So as we talked last time there was a very interesting but somewhat unhelpful catalyst program in which Dr Joanna McMillan helped a few individuals with their Type 2 Diabetes using weight and exercise. Over the next few posts we are going to break things down to try and make this a bit more universally helpful.
But first let’s go through some basics because one of the things we most often hear is “but why is it so hard for me, what’s wrong with me?”. We have covered some of this before, but it is worth mentioning again.
Firstly remember that biochemistry is complicated and by their nature most news articles, shows and blog posts (including this one) are too simple to get the whole message across. One of my favourite quotes is “Biochemistry isn’t rocket science – it’s much, much more complicated”. This means that nothing works for everybody and things that involve very small groups or animals are unlikely to turn out to be helpful for most people.
Secondly with very few exceptions these things are not written by people who are knowledgeable in the field, or even interested in providing information. The goal of a newspaper is to sell newspapers and the goal of TV is to get you to watch the ads – unfortunately simple yet incorrect messages are the easiest way for them to do that. Both positive and negative stories should be taken with a grain of salt. Always look to original science and always remember that the context of the studies is very important.
The upshot of this is that people tend to get an unrealistic view of what is going on and then get unnecessarily down when things don’t turn out as amazing as on TV. Don’t give up, try something new, maybe that story doesn’t apply to your situation.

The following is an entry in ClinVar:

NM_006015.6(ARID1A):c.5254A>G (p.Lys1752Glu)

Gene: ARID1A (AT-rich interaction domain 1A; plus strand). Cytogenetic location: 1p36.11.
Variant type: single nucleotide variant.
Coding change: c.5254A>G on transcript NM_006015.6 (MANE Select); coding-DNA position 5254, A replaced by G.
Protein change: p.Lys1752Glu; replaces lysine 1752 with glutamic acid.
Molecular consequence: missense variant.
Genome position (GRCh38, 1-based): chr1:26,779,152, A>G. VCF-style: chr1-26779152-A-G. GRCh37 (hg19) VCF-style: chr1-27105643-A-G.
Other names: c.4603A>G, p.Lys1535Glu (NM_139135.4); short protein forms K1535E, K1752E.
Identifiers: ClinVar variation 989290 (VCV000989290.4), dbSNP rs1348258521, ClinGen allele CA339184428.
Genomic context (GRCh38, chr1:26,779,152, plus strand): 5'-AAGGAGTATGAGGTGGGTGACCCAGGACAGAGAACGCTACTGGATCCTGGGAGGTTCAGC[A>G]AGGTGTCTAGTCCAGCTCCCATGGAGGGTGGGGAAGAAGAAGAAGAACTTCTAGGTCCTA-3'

OK so what do we know then?
There are some things that we have a pretty good handle on through large scale and repeated trials. These are a good place to start:
- If you can do this then it really does help. It has been consistently shown that when people do change their diet and exercise to lose weight (even if it is done through bariatric surgery) then blood glucose control returns.
- It doesn’t seem to matter how. Whether you lose weight through calorie restriction, exercise or a sensible diet the benefits seem to be the same. So, if one thing doesn’t work for you try something else.
- Whatever diet works for you is the way to go. To be clear here I’m not advocating the stupid and dangerous diets that seem to be appealing to celebrities. Get diet advice from a professional but don’t believe anyone who says “this is the one thing that matters”.
- Genetics play a role, but it isn’t a very big one. In a future article I’ll be covering this in detail but for now just know that a “balanced diet” is different for people based on their genetics, of which we have little control.
- If there is one thing that is (almost) universal it is the need for fibre. In almost all cases getting more fibre into your diet is a good thing. Ideally the fibre should come from high fibre foods, such as woody vegetables or NutriKane D.
- Variety is a big part of being healthy. As a general rule eat more of lots of different fruits and vegetables and a little bit of high quality meat. The same thing every day (be it the same meat with not enough vegetables, or even just the same vegetables every day) limits your nutrient intake and can make life more difficult.
- Calories in calories out is not true: while it is broadly true that you need to eat less energy than you consume to lose weight – it isn’t just a straight numbers game. We know that hunger is not based around calories but rather nutrient profile so where you are getting your calories from is as important as how many there are.
We will delve more deeply into these points over the next few blog posts but for now, remember that you can take control and make a real difference if you take the time to sort through the complexity of it all.